Microbeads are plastic microspheres that are widely used in cosmetics as exfoliating agents and personal care products such as toothpaste or soaps. They are most frequently made of polyethylene but can be of other petrochemical plastics such as polypropylene and polystyrene.
CWQA's position on it:
The use of microbeads in pharmaceutical and personal care products have resulted in the contamination of the natural environment with the physical plastic beads but also the chemical byproducts as they break down.
How it impacts our members:
While at the moment this does not affect member companies, the definition of a microbead can include an ion exchange resin bead that is used extensively by the industry. To manage the risk of regulation, members should practice responsible disposal of any resins to prevent them from getting into the water course. This means recycling or disposal at an appropriate landfill site. In the future, if needed, the industry will develop other measures.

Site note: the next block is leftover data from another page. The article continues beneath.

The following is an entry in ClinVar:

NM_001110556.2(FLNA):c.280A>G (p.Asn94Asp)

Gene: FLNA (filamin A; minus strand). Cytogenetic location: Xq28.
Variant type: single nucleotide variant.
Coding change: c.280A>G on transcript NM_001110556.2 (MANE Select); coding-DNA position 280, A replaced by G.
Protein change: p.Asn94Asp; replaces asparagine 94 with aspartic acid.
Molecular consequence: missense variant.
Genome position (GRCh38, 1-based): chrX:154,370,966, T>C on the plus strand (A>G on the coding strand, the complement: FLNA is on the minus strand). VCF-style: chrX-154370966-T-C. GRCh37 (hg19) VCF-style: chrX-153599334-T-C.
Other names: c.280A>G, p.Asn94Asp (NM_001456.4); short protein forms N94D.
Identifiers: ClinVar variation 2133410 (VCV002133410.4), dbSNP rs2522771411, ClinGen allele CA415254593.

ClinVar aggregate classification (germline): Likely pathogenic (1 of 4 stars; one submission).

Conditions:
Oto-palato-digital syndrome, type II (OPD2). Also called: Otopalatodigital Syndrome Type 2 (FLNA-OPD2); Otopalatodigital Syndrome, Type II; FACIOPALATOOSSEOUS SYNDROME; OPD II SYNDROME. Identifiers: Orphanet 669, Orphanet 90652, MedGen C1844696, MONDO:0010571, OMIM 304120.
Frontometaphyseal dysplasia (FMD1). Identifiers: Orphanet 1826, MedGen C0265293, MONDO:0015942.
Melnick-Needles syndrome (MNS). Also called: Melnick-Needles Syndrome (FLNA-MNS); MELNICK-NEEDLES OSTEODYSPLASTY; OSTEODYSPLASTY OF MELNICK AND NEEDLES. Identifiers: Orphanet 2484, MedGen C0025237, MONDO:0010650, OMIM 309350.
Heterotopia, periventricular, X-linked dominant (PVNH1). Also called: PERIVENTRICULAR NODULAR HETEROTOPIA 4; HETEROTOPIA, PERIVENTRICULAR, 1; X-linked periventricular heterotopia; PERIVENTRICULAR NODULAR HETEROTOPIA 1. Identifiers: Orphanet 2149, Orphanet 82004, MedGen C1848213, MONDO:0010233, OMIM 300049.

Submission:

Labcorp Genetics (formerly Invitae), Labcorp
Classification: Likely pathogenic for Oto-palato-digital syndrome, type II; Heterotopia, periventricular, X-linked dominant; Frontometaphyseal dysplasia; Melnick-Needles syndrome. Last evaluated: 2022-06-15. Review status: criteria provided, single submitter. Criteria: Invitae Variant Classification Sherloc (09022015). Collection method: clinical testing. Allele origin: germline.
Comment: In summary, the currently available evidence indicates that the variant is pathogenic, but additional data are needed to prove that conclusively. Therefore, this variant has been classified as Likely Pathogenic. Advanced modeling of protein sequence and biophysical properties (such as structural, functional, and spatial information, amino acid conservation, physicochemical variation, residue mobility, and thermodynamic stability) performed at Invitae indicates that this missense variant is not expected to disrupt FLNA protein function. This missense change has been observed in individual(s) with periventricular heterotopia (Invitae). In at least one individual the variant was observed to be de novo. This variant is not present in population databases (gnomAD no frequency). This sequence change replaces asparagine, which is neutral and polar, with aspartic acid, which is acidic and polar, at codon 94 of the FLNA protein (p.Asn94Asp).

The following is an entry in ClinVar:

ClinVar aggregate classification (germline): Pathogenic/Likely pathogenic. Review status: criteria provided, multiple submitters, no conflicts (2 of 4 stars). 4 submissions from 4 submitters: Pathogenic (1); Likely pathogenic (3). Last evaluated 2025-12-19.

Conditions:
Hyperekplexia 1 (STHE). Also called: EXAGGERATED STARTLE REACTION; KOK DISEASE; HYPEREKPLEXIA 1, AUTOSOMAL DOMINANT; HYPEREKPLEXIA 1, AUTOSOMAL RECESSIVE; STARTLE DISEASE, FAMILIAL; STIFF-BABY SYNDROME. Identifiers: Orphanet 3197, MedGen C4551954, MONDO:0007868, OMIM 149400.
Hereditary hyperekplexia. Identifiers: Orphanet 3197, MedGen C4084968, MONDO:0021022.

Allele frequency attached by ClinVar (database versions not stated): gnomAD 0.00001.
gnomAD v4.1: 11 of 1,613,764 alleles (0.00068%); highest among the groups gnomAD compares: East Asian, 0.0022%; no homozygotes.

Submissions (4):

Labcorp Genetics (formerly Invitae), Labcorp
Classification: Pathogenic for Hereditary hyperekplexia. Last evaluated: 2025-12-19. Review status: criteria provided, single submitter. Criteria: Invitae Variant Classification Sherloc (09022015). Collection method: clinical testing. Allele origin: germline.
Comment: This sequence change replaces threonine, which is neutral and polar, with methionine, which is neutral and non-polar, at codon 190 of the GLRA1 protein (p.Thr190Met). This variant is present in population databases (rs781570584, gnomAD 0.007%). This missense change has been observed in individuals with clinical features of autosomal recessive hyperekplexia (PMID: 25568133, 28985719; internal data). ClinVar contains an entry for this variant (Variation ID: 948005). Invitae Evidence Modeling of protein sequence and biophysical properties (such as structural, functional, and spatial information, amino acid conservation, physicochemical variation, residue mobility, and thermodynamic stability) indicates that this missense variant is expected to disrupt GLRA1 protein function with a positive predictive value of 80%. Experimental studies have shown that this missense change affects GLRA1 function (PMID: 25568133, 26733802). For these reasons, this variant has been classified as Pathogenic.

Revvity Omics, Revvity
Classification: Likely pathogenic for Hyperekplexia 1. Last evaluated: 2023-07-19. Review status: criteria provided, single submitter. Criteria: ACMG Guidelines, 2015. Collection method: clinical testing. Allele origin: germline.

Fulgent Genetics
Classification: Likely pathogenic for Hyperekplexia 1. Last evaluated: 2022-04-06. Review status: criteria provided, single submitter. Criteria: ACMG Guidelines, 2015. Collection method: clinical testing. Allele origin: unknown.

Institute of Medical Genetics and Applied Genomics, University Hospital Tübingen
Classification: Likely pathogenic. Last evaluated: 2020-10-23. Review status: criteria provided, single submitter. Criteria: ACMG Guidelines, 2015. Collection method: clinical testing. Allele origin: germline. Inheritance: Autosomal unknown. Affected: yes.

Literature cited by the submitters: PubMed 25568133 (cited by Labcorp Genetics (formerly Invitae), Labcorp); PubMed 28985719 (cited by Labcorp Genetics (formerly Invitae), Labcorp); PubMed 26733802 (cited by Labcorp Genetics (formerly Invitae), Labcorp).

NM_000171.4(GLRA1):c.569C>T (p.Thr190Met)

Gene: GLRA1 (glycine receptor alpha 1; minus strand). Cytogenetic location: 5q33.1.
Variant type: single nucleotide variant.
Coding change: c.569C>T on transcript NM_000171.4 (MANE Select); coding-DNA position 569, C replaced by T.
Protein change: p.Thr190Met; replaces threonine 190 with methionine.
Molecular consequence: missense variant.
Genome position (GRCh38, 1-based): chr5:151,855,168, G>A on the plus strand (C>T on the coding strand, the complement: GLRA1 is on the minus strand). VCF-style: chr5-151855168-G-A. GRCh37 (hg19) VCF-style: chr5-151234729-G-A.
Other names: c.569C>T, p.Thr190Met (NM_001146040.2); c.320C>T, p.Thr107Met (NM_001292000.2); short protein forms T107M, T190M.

What is CWQA doing about it:
CWQA is monitoring the policy situation closely in Canada. To mitigate this risk, CWQA has worked with member companies to develop a sustainable process to recycle these styrene beads at its end of life into a useable filtration media. Since the devices that use resin beads are typically an installed device, done by a qualified installer, the removal and disposal of the material should be done in a responsible manner.
Have a question? We can help. Click on the image below.